When I graduated from nursing I began my career path in cardio thoracic, moving to the specialty of general medicine and then diabetes and endocrinology, working for many years building solid foundations in my nursing practice. I continue to preserve my overall ward nursing skills working as a general bank nurse, as well as being an endocrine specialist nurse permanently, which I became seven years ago. I feel my experience from general medical wards compliments my daily work with my patients within the endocrinology nurse speciality.

Patients I meet from the various clinics we run as endocrine specialist nurses can be complex and have other medical issues alongside an endocrine diagnosis. I am passionate about nursing as a whole and put my patients at the very centre of my daily professional nursing role as an endocrine specialist nurse.

My entry to endocrine nursing was a natural progression in my career. Over a year ago I was given the opportunity to start a Gender Identity Nurse Led Clinic with my two consultant mentors, Dr Dymott and Dr McGeoch who have been exceptionally supportive. These consultants devised the nursing role I have, having established the GIC within Aberdeen Grampian initially themselves a few years ago.

I was motivated to showcase the nurse-led GIC at SfE BES 2022 to inspire other specialist nurses to establish and develop  such a role within their own areas of endocrinology, and was overwhelmed how well received my poster presentation was at the conference and was exceptionally honoured to receive an award. I was delighted to share my experience of my nurse-led gender identity clinic and hope it inspires other nurses to do such a poster to showcase their own hard work and share a nursing clinical framework such as I did, in order for other nurses to potentially be encouraged and inspired to mirror and utilise within their own areas.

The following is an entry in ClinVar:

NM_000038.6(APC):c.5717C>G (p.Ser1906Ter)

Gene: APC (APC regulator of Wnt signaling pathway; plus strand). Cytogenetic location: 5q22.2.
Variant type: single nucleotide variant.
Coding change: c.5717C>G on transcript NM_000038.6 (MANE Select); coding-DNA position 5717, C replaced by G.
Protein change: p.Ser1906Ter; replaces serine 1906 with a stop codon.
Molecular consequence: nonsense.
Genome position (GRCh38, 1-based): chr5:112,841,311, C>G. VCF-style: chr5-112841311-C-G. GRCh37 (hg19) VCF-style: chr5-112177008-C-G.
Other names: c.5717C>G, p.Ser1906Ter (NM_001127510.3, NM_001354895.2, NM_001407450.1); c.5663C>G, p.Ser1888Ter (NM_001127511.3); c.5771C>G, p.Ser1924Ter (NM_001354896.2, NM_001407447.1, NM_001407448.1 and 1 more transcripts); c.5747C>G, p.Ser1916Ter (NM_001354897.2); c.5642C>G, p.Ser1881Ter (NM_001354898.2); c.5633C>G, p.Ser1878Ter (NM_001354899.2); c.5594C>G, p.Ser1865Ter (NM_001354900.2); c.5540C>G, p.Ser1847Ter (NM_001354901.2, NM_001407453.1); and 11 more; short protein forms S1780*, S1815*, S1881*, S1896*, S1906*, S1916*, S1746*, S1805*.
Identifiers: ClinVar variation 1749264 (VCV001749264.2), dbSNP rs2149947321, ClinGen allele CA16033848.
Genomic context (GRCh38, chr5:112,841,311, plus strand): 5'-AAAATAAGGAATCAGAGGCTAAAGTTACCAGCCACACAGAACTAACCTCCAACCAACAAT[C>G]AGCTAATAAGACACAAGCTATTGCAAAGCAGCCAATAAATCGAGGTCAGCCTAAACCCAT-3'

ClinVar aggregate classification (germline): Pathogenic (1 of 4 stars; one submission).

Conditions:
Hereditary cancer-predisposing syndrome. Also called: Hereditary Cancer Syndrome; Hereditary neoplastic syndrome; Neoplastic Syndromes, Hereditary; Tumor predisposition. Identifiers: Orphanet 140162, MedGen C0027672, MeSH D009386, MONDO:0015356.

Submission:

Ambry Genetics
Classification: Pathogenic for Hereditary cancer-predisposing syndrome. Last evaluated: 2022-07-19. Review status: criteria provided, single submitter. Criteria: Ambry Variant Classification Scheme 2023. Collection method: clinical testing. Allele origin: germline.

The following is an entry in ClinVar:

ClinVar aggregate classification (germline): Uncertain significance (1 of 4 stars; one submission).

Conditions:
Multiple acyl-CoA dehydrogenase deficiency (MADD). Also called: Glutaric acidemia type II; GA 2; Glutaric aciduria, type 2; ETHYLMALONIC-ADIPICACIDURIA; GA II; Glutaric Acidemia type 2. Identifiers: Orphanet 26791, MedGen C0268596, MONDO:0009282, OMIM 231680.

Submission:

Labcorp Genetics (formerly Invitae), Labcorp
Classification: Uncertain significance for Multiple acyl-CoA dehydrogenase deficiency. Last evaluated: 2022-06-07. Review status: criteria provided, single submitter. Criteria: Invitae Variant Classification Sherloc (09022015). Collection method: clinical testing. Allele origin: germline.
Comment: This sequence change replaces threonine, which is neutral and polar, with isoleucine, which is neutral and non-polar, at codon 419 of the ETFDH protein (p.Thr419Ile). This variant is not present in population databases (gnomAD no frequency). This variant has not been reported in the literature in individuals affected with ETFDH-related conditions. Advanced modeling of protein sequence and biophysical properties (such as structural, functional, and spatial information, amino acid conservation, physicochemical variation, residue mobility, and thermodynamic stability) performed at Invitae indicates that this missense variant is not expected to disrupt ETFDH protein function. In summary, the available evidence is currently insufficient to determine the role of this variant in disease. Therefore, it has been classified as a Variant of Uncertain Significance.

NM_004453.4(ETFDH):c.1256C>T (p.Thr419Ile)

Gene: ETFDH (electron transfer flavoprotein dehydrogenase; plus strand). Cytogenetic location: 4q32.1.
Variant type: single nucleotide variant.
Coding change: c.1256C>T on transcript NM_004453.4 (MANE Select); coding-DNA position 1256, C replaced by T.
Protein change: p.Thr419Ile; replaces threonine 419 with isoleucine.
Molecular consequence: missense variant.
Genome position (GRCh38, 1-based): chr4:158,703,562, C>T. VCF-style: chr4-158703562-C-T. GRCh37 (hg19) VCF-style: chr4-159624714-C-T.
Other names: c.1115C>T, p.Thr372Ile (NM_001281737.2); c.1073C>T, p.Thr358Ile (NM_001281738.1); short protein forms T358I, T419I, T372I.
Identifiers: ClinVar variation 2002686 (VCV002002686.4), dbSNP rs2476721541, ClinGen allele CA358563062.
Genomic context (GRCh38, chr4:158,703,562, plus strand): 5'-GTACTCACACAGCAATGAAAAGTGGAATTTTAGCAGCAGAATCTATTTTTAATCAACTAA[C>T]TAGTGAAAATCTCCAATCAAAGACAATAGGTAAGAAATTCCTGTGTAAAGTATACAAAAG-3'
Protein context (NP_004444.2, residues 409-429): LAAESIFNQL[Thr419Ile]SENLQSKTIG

The success of my poster presentation has certainly aided my confidence and belief in myself as a practioner, my advice to other specialist nurses is don’t be scared to shine your bright light of knowledge with others. I have received nothing but positive feedback on my work from fellow nurses.

I have found the experience truly warming. The endocrine specialist nursing community is a wonderful community of professionals who support one another. I feel so inspired to present again, I encourage other endocrine specialist nurses to share their current work, research and knowledge and shine bright at the next SfE BES!

I thank my mentors Dr Dymott and Dr McGeoch within GIC, who support me in my GIC specialist role, who encouraged me to present a poster. I must also thank Dr Abraham and Dr Graveling who have given unwavering support, encouragement and inspiration in my endocrine specialty journey for these past years alongside my wonderful fellow specialist nursing team, led by lead endocrine specialist nurse Morag Middleton who I thank for their ongoing support and encouragement also.

Here is to the next endocrine conference meeting, look forward to seeing other fellow specialist nurses sharing their knowledge there. I am delighted to say I have been kindly invited to speak at the next nurse led conference in Birmingham this April, again another opportunity to shine a light of the GIC work we are doing in Aberdeen Grampian.

Claire Stirling and her colleagues, Jane Dymott and Susan McGeoch presented their award-winning poster ‘Our Grampian experience of establishing an endocrine nurse specialist service within the Gender identity clinic’.